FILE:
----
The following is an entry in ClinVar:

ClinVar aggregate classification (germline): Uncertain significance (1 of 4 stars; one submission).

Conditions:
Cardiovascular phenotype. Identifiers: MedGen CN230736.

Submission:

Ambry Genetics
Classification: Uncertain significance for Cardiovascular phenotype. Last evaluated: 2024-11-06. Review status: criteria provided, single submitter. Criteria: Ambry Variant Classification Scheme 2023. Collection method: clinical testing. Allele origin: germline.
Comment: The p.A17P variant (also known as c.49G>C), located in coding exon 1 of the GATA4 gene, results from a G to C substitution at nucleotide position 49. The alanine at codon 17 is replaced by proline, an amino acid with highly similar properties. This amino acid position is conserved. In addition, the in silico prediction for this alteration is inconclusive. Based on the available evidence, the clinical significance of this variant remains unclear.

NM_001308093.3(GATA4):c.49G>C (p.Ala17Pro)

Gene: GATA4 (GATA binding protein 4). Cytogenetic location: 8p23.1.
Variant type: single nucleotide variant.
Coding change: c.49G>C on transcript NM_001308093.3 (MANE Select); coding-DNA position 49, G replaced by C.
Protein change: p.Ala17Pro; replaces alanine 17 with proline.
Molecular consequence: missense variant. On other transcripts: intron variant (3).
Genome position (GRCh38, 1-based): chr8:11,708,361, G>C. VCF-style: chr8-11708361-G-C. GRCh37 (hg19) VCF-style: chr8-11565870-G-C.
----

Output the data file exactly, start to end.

The following is an entry in ClinVar:

ClinVar aggregate classification (germline): Uncertain significance (1 of 4 stars; one submission).

Conditions:
Cardiovascular phenotype. Identifiers: MedGen CN230736.

Submission:

Ambry Genetics
Classification: Uncertain significance for Cardiovascular phenotype. Last evaluated: 2024-11-06. Review status: criteria provided, single submitter. Criteria: Ambry Variant Classification Scheme 2023. Collection method: clinical testing. Allele origin: germline.
Comment: The p.A17P variant (also known as c.49G>C), located in coding exon 1 of the GATA4 gene, results from a G to C substitution at nucleotide position 49. The alanine at codon 17 is replaced by proline, an amino acid with highly similar properties. This amino acid position is conserved. In addition, the in silico prediction for this alteration is inconclusive. Based on the available evidence, the clinical significance of this variant remains unclear.

NM_001308093.3(GATA4):c.49G>C (p.Ala17Pro)

Gene: GATA4 (GATA binding protein 4). Cytogenetic location: 8p23.1.
Variant type: single nucleotide variant.
Coding change: c.49G>C on transcript NM_001308093.3 (MANE Select); coding-DNA position 49, G replaced by C.
Protein change: p.Ala17Pro; replaces alanine 17 with proline.
Molecular consequence: missense variant. On other transcripts: intron variant (3).
Genome position (GRCh38, 1-based): chr8:11,708,361, G>C. VCF-style: chr8-11708361-G-C. GRCh37 (hg19) VCF-style: chr8-11565870-G-C.